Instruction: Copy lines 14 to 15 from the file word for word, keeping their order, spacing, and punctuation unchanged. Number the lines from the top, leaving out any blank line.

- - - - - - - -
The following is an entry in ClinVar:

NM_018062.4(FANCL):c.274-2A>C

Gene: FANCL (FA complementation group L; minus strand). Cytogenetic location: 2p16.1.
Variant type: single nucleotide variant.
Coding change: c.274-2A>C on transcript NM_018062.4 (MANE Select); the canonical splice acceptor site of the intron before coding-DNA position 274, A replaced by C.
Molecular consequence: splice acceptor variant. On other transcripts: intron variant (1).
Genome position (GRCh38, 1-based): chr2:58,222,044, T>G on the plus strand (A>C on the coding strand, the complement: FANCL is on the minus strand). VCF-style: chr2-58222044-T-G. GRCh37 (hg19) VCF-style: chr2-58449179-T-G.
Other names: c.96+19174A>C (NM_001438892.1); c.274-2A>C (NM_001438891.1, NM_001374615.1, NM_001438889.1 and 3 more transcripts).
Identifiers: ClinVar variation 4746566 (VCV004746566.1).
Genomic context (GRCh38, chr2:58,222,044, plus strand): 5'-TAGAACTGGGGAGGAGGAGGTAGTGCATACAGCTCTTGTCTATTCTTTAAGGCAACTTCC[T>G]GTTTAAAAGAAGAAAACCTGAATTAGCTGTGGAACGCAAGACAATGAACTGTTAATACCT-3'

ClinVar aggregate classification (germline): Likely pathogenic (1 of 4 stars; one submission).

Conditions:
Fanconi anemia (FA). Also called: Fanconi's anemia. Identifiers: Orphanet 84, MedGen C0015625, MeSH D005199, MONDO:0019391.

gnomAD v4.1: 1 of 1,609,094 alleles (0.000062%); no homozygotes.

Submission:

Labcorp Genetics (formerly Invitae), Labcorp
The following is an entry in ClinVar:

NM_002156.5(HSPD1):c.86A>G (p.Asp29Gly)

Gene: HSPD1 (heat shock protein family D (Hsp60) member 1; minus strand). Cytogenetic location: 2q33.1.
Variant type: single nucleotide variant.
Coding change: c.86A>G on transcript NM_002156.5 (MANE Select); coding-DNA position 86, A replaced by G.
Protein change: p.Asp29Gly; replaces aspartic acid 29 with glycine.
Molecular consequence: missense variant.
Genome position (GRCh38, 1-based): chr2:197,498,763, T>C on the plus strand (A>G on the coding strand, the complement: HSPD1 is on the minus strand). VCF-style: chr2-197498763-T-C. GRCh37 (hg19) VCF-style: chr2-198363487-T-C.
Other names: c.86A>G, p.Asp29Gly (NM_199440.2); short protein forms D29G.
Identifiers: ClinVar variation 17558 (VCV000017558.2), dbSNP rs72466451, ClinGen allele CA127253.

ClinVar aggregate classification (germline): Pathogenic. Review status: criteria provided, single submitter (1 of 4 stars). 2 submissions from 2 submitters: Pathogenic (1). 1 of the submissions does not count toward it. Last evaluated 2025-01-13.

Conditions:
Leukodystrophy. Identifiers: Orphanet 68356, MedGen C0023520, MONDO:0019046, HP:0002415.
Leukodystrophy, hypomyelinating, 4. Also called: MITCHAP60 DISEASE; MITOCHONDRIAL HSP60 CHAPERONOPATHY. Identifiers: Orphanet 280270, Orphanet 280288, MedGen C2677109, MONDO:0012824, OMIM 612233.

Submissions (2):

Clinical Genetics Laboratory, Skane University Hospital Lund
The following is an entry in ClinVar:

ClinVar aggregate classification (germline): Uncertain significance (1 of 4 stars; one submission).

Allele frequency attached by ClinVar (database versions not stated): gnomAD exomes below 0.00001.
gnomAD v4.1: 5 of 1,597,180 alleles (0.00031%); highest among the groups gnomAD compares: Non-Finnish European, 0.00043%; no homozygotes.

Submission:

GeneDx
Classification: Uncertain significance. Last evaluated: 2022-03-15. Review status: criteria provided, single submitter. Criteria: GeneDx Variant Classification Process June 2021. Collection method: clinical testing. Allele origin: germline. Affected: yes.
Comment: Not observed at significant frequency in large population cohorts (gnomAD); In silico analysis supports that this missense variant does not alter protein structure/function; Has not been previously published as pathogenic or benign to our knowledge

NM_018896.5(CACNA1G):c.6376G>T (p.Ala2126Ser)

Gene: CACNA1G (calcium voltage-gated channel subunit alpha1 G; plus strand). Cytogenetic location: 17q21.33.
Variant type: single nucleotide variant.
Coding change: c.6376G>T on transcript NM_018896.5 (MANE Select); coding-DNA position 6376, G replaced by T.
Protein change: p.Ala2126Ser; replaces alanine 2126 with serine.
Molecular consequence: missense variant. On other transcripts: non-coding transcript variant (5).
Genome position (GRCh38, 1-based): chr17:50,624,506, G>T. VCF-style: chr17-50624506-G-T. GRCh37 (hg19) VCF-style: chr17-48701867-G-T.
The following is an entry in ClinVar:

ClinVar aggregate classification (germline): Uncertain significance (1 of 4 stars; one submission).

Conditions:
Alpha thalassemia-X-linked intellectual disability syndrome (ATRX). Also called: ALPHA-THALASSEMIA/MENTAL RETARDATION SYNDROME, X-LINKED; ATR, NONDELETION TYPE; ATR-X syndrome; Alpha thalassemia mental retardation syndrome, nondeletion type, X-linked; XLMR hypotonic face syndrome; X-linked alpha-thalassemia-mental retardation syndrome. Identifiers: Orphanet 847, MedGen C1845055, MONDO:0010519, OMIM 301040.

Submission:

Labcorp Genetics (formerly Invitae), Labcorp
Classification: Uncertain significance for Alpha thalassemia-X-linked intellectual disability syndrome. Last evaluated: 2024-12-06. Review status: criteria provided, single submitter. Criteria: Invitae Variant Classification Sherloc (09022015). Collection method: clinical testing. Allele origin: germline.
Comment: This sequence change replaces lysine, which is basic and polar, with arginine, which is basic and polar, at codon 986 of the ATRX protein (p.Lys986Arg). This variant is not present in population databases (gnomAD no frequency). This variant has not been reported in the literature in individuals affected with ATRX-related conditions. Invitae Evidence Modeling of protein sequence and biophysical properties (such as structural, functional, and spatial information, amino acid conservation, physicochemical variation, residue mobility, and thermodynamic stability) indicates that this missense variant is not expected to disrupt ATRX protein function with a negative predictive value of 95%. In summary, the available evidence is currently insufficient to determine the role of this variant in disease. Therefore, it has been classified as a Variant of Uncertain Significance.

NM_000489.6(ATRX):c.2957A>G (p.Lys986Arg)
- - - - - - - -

gnomAD v4.1: 1 of 1,609,094 alleles (0.000062%); no homozygotes.

Submission: